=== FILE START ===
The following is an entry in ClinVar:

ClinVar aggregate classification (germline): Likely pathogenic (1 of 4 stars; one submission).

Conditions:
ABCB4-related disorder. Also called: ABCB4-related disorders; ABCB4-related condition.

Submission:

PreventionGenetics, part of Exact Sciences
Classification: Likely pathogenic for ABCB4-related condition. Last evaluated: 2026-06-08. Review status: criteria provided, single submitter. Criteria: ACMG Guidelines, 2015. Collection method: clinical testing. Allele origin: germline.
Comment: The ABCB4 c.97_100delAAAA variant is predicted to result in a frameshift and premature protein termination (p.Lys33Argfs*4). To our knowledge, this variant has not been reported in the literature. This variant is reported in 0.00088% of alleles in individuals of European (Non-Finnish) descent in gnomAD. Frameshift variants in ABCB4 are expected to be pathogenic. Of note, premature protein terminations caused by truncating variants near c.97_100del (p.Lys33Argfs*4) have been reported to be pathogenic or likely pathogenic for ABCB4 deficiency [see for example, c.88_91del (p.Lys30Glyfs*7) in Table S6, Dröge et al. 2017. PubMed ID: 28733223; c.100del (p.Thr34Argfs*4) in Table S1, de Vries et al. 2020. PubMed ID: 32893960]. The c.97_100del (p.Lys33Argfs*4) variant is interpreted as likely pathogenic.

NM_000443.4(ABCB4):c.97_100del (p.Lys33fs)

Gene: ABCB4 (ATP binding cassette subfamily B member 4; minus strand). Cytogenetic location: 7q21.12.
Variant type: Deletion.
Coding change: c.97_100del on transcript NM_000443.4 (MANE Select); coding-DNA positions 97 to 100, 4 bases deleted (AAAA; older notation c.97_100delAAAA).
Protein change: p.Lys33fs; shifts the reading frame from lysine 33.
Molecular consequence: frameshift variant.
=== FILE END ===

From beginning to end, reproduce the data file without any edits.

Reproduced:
The following is an entry in ClinVar:

ClinVar aggregate classification (germline): Likely pathogenic (1 of 4 stars; one submission).

Conditions:
ABCB4-related disorder. Also called: ABCB4-related disorders; ABCB4-related condition.

Submission:

PreventionGenetics, part of Exact Sciences
Classification: Likely pathogenic for ABCB4-related condition. Last evaluated: 2026-06-08. Review status: criteria provided, single submitter. Criteria: ACMG Guidelines, 2015. Collection method: clinical testing. Allele origin: germline.
Comment: The ABCB4 c.97_100delAAAA variant is predicted to result in a frameshift and premature protein termination (p.Lys33Argfs*4). To our knowledge, this variant has not been reported in the literature. This variant is reported in 0.00088% of alleles in individuals of European (Non-Finnish) descent in gnomAD. Frameshift variants in ABCB4 are expected to be pathogenic. Of note, premature protein terminations caused by truncating variants near c.97_100del (p.Lys33Argfs*4) have been reported to be pathogenic or likely pathogenic for ABCB4 deficiency [see for example, c.88_91del (p.Lys30Glyfs*7) in Table S6, Dröge et al. 2017. PubMed ID: 28733223; c.100del (p.Thr34Argfs*4) in Table S1, de Vries et al. 2020. PubMed ID: 32893960]. The c.97_100del (p.Lys33Argfs*4) variant is interpreted as likely pathogenic.

NM_000443.4(ABCB4):c.97_100del (p.Lys33fs)

Gene: ABCB4 (ATP binding cassette subfamily B member 4; minus strand). Cytogenetic location: 7q21.12.
Variant type: Deletion.
Coding change: c.97_100del on transcript NM_000443.4 (MANE Select); coding-DNA positions 97 to 100, 4 bases deleted (AAAA; older notation c.97_100delAAAA).
Protein change: p.Lys33fs; shifts the reading frame from lysine 33.
Molecular consequence: frameshift variant.